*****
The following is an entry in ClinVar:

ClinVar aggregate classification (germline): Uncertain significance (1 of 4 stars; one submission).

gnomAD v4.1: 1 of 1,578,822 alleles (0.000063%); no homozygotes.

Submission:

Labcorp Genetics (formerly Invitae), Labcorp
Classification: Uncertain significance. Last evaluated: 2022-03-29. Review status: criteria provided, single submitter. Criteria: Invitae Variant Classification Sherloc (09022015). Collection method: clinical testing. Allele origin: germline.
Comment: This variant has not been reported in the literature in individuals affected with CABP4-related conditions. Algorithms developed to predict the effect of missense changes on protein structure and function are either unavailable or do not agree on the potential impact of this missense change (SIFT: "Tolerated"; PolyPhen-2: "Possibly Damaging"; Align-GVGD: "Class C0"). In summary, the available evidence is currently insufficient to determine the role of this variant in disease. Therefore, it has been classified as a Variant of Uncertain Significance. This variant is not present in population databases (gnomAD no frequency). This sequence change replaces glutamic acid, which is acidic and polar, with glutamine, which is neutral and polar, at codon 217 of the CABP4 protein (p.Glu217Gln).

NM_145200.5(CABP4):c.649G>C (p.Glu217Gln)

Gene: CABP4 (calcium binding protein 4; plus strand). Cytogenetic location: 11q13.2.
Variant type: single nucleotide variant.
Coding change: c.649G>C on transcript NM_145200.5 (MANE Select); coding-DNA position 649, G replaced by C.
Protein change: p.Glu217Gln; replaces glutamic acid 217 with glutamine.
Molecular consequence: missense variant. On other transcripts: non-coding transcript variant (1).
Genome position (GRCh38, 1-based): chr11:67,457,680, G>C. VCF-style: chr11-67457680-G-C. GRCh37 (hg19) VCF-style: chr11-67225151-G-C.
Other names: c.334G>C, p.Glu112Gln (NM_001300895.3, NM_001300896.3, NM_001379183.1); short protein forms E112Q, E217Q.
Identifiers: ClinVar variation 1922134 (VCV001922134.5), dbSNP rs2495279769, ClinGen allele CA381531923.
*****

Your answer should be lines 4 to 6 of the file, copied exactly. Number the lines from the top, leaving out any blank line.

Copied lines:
Submission:

Labcorp Genetics (formerly Invitae), Labcorp
Classification: Uncertain significance. Last evaluated: 2022-03-29. Review status: criteria provided, single submitter. Criteria: Invitae Variant Classification Sherloc (09022015). Collection method: clinical testing. Allele origin: germline.